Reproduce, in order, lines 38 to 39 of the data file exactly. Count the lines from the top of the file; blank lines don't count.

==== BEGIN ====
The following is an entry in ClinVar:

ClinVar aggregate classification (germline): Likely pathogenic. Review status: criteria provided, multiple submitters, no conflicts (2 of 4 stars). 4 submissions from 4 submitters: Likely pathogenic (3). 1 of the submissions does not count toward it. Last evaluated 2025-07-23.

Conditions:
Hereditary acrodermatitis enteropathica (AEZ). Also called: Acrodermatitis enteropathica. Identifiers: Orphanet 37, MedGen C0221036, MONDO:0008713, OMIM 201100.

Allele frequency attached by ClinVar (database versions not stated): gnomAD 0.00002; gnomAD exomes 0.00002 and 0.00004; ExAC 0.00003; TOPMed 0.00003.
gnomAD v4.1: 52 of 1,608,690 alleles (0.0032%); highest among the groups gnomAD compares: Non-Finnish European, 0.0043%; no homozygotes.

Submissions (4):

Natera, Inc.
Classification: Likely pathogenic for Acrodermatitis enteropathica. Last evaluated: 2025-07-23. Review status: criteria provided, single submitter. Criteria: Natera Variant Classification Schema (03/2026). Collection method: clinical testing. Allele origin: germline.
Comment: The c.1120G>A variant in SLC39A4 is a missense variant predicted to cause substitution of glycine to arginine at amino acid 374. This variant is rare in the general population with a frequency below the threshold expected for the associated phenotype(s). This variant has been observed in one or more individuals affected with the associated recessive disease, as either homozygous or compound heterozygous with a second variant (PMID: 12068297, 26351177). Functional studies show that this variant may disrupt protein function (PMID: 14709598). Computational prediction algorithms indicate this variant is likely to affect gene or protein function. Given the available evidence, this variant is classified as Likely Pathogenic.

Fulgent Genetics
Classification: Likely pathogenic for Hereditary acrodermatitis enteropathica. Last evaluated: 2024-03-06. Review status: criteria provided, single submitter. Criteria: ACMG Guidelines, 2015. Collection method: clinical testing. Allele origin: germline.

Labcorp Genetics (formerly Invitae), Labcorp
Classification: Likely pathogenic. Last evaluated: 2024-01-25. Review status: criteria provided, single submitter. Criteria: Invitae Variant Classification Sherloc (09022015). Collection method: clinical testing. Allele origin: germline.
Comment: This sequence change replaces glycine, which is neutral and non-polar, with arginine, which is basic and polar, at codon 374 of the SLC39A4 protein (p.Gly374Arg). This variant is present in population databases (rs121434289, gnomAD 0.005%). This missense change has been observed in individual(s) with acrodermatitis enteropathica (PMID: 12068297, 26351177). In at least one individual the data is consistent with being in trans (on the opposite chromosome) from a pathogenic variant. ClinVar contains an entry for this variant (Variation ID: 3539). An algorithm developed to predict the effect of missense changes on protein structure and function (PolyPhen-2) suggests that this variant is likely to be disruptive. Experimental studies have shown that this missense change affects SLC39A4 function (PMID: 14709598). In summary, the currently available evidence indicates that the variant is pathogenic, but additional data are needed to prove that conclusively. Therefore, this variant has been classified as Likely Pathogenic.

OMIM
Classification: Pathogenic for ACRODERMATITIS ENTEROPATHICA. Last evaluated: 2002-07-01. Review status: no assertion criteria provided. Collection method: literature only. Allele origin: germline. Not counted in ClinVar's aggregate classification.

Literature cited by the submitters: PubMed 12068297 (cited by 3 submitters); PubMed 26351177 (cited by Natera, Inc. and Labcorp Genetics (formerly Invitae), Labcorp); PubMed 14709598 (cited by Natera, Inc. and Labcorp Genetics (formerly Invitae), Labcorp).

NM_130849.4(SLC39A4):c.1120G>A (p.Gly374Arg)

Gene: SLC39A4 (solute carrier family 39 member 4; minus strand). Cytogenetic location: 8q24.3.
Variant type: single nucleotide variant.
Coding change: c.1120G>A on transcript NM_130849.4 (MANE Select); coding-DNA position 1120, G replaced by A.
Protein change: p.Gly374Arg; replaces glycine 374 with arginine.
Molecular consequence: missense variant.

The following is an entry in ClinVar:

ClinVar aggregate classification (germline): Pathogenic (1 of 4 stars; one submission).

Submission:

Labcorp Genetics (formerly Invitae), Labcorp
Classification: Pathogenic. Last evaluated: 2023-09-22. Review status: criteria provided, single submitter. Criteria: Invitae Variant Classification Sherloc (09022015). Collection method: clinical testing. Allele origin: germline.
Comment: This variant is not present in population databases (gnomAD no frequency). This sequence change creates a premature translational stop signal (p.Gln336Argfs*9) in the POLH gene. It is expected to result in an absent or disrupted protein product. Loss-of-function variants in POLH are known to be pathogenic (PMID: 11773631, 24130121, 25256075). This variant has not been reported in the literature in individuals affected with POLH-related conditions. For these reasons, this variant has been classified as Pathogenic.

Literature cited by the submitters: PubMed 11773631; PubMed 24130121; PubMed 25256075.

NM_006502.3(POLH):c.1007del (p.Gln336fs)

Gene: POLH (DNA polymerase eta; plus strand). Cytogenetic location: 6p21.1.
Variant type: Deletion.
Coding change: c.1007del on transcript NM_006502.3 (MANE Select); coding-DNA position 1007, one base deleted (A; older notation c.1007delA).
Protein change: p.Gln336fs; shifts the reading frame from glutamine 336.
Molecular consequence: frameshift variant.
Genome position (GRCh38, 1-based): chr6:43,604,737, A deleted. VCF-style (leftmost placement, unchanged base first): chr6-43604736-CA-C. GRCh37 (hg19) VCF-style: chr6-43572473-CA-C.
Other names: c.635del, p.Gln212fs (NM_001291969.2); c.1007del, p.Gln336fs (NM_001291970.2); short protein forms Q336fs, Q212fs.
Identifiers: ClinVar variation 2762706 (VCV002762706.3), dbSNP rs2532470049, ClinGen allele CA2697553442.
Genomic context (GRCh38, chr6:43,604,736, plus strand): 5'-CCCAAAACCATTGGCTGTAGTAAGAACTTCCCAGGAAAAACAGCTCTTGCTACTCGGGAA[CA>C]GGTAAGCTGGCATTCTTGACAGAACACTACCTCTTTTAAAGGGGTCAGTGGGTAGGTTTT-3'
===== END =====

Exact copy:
Genome position (GRCh38, 1-based): chr6:43,604,737, A deleted. VCF-style (leftmost placement, unchanged base first): chr6-43604736-CA-C. GRCh37 (hg19) VCF-style: chr6-43572473-CA-C.
Other names: c.635del, p.Gln212fs (NM_001291969.2); c.1007del, p.Gln336fs (NM_001291970.2); short protein forms Q336fs, Q212fs.